RENEE MONTAGNE, host:
And with oil prices higher than last year and fewer flights to choose from, consumers are paying more for airfares.
To talk about summer airfares, and how to get the best deals, we called Scott Mayerowitz. He's airlines reporter for the Associated Press, and he's been tracking airfares for the past few months.
Thanks for joining us.
Mr. SCOTT MAYEROWITZ (Airlines Reporter, Associated Press): Thanks for having me.
MONTAGNE: We've heard, for years, about people sitting in the same row of a flight who have paid, you know, vastly different sums for the same ticket and they're just one seat apart. Is that still going on?
Mr. MAYEROWITZ: It's surely going on. This is something that we've heard about for years and we're quite 100 percent sure that we can say it's happening. So my co-worker, Samantha Bomkamp, and I went out to the airport and we just started talking to people preparing to board planes and said, how much did you pay? And we found some incredible differences out there.
For instance, we were looking at a flight between New York and Fort Lauderdale. And the prices there ranged from $169 to $360, and that was just a leisure flight. When you start looking at some of these business routes like a New York to Chicago or New York to Los Angeles, you could have someone paying four or five times as much as the cheapest passenger on that plane.
MONTAGNE: What are your tips on how to get the best airfare?
Mr. MAYEROWITZ: First of all, there's no guarantee that you're ever going to get the best airfare. The rules change, minute by minute. But these are some general guidelines that we found. First of all, you don't want to be shopping for your flights on weekends. The airfares for tickets purchased on Saturdays and Sundays, no matter what day of the week you're actually planning to fly, are a lot higher. The best deals out there are for people who are booking their tickets on Tuesday, Wednesday and Thursdays. That's when the airlines have these advertised sales and that's when prices tend to be lower than other times of the week.
The next thing is there's sort of the sweet spot about four to six weeks in advance of your trip. That's the best time to buy. If you buy further out, the prices could be higher and if you get within that three-four week window of your trip, the prices can be significantly higher.
MONTAGNE: Well, so that old-fashioned idea - and this is quite old-fashioned -that booking oh, I don't know, a couple months in advance is really going to help you out, not really.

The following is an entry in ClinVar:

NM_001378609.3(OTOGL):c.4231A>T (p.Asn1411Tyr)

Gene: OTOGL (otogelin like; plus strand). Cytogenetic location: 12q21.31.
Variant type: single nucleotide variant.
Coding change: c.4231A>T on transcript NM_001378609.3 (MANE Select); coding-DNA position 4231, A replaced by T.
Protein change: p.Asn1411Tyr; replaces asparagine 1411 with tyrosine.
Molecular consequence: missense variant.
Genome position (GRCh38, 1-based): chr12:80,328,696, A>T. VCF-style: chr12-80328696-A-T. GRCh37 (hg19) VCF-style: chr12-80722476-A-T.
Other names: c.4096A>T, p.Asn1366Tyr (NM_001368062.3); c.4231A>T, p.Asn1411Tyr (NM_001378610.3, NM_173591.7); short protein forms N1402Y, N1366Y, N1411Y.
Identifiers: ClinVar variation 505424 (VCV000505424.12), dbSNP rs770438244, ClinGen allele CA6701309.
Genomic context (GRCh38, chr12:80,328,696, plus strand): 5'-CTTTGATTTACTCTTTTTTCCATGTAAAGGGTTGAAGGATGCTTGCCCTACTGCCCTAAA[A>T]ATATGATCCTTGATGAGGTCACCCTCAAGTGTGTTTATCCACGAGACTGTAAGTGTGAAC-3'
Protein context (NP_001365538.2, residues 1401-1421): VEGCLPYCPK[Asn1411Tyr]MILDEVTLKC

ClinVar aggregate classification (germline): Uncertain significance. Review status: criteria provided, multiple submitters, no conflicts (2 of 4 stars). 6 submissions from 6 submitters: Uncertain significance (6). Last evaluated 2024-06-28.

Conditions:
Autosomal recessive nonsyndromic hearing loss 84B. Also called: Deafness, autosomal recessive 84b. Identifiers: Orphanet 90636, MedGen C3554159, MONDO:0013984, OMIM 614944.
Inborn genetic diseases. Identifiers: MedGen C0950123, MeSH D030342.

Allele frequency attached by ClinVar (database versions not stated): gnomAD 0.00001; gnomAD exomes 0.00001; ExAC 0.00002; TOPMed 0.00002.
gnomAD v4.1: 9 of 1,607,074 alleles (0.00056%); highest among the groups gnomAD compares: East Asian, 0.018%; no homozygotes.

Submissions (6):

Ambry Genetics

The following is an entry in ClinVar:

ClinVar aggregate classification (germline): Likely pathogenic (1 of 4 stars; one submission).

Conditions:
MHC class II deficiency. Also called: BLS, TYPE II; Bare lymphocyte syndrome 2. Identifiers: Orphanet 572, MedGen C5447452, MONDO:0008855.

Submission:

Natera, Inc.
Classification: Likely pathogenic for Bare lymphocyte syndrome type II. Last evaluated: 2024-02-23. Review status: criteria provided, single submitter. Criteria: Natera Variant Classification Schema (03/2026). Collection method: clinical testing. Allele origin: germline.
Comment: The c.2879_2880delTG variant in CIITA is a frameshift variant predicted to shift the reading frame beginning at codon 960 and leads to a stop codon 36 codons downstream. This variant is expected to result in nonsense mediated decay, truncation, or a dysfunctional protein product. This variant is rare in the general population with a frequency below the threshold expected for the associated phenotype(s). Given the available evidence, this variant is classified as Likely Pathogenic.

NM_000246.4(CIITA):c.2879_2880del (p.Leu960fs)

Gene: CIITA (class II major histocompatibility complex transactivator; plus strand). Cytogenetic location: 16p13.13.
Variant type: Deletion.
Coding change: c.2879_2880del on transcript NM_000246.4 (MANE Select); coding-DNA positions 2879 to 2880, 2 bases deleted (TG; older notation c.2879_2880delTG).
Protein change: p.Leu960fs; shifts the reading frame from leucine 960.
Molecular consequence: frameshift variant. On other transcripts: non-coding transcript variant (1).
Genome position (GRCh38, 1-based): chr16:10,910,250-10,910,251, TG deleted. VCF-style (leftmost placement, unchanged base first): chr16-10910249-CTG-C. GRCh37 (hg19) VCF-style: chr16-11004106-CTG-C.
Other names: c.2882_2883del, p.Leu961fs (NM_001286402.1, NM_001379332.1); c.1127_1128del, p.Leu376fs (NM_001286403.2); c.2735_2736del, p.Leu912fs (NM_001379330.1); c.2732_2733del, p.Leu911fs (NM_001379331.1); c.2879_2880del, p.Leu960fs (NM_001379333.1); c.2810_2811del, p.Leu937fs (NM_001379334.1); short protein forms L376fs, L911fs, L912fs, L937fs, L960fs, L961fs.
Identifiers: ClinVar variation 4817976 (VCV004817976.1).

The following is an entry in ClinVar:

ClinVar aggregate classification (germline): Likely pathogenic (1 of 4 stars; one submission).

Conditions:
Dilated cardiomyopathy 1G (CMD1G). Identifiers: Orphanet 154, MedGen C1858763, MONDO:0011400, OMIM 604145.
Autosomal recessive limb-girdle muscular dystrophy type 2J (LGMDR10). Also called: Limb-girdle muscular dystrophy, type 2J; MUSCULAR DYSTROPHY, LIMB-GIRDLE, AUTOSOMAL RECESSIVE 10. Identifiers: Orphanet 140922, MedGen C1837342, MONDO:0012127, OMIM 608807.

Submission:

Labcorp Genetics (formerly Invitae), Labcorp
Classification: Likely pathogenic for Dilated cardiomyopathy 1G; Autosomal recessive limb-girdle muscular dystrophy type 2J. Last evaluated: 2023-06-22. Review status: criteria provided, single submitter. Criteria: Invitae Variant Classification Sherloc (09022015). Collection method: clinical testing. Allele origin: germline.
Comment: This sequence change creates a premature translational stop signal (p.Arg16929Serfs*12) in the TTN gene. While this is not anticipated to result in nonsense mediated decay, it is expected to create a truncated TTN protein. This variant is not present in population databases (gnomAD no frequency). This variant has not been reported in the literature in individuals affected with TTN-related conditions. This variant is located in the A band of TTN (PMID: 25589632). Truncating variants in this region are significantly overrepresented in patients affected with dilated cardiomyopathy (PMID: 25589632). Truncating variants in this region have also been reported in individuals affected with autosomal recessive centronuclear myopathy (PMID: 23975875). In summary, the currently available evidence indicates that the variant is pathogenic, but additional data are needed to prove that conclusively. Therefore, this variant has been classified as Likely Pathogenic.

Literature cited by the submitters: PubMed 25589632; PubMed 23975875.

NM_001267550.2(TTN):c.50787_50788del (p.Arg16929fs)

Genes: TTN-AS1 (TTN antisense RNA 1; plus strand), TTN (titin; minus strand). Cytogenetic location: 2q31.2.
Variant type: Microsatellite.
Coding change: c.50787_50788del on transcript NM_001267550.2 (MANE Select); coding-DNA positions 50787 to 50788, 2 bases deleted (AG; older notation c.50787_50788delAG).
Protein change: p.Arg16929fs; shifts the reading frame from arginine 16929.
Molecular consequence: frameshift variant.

Mr. MAYEROWITZ: There are some deals way in advance. But from speaking with experts and doing our own research, we found that four to six weeks is sort of that sweet spot where the best prices are.
MONTAGNE: How helpful are Internet sources like Yapta or Kayak, where you put in the route that you want and they'll alert you that the fare has gone down?
Mr. MAYEROWITZ: Some of these services are really helpful tools for travelers. You're able to check multiple airline sites at once, see what the best deals are, and they do send you notifications when something changes. The key with these is you have to be able to jump on them within a few hours. Airfares will change overnight. So when you do get these alerts you've got about an hour, maybe two, a little more, to go ahead and book that flight.
MONTAGNE: And then I gather that some of these deals, the really great ones, can sometimes last just a couple of minutes.
Mr. MAYEROWITZ: Airlines are now using social media to find new customers. And there are deals out there but they go so quickly. They're just a few seats and the airlines really want to have someone say look; I found this amazing $29 flight on JetBlue. You should fly them too. Well, it's very unlikely that someone else is going to find that great deal. But the public relations and advertising benefit is tremendous for the airlines.
MONTAGNE: Thanks very much for joining us.
Mr. MAYEROWITZ: Thanks for having me.
MONTAGNE: Scott Mayerowitz is airlines reporter for the Associated Press.
NPR transcripts are created on a rush deadline by a contractor for NPR, and accuracy and availability may vary. This text may not be in its final form and may be updated or revised in the future. Please be aware that the authoritative record of NPR’s programming is the audio.